Museums and galleries are great, but for a real taste of First Nations culture in Vancouver how about a night in the Water Suite?
Sculptures of salmon crafted from wood and steel swim above the headboard, while works of aboriginal art hang alongside handwritten lines of poetry inside the suite, part of a brand new hotel experiment in downtown Vancouver.
Visitors interested in learning more about Canada’s First Nations will soon have the option of staying in an entirely aboriginal-themed hotel. Opening in May, the 18-room Skwachays Lodge will be the first example of an “aboriginal boutique arts hotel” in Canada, according to an article by Kevin Griffin in the Vancouver Sun.
Situated on West Pender and Taylor Streets near the edge of Chinatown, the hotel will cater to travellers seeking higher-end accommodation that offers a cultural twist, with rooms going for around $225 a night. And the aboriginal connection is more than just a marketing ploy.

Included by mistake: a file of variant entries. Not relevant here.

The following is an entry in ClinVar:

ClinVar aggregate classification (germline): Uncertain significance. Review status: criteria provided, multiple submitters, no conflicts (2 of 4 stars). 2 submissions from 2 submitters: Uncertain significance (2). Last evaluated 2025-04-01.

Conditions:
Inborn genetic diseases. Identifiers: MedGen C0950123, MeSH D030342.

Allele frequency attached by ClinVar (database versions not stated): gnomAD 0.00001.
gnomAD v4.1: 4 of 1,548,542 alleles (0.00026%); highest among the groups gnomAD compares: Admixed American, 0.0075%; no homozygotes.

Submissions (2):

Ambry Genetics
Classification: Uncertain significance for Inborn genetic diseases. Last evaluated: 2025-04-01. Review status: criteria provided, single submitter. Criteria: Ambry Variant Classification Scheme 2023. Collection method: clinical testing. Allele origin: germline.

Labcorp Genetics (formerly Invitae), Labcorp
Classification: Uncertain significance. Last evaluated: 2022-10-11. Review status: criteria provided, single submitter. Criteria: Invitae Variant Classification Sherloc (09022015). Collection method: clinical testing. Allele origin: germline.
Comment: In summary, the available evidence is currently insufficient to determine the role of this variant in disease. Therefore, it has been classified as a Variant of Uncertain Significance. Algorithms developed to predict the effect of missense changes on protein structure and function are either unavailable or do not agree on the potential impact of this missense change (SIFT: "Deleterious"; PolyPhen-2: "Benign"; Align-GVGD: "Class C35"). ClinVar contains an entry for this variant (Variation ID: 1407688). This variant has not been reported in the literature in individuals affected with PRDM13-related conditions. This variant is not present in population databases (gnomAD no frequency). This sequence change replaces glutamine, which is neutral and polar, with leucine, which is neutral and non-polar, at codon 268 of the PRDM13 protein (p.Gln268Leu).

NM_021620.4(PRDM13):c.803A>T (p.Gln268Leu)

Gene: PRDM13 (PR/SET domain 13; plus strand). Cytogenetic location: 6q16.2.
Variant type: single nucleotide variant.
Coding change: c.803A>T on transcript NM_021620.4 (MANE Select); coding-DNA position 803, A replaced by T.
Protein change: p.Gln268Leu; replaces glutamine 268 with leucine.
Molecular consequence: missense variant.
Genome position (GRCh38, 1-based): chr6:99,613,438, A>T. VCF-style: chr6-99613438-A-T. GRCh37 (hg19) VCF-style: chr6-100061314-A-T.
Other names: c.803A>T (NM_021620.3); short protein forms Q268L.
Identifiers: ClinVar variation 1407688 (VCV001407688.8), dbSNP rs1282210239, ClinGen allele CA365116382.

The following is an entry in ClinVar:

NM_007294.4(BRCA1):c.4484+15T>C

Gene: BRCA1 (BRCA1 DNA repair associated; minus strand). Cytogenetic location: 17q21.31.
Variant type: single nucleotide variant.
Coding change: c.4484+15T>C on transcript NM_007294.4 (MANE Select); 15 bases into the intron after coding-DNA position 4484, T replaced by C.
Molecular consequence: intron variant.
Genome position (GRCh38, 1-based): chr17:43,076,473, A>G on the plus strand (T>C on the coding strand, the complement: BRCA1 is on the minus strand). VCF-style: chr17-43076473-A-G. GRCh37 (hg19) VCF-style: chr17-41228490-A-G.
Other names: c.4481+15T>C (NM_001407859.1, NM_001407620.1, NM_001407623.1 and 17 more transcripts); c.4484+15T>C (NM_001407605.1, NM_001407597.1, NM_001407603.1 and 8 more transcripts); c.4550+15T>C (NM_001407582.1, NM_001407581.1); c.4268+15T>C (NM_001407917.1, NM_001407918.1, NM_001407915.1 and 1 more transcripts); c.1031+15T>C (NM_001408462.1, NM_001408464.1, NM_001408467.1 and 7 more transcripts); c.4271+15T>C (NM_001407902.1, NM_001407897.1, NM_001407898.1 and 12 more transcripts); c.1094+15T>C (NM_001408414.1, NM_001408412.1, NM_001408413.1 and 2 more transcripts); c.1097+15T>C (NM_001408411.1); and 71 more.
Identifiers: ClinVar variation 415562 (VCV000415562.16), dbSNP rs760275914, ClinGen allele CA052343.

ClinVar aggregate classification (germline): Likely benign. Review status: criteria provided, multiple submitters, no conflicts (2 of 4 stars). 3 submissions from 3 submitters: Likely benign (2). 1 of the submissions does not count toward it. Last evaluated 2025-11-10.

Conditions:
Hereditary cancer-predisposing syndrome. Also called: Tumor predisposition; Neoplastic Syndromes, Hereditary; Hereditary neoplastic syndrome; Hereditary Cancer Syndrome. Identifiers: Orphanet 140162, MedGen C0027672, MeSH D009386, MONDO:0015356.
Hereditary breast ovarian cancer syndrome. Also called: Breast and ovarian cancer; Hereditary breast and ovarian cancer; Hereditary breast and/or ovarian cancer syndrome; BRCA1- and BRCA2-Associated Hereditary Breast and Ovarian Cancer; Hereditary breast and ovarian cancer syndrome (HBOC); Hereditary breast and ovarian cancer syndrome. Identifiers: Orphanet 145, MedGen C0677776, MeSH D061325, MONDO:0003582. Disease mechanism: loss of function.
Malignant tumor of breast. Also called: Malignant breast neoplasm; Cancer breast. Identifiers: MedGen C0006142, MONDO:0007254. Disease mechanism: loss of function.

The new facility is located inside the Vancouver Native Housing Society complex, a $10.5-million structure that was opened in 2012. The bulk of the complex is dedicated to social housing suites. But it was also built with an extensive art gallery and healing lodge, a place for out-of-town First Nations patients to stay while in hospital.
The healing lodge never really took off, however, so the society opted to redevelop the spare rooms into boutique hotel suites. Developed by a team of six aboriginal artists working with six separate interior design companies, the suites will have entirely different themes, complemented by original pieces of native art. Examples include a room with birch-bark wallpaper that evokes powwow scenes from the Prairies and a room with a round bed under a ceiling decorated to look like the moon, according to the Vancouver Sun.
Plans are also in the works to allow visitors to participate in hands-on First Nations experiences. Options may include carving, weaving or painting classes where guests are able to take home the works they make. It’s anticipated that significant traffic will come from cruise ship passengers, who stop over in Vancouver and often seek a quick glimpse of native culture.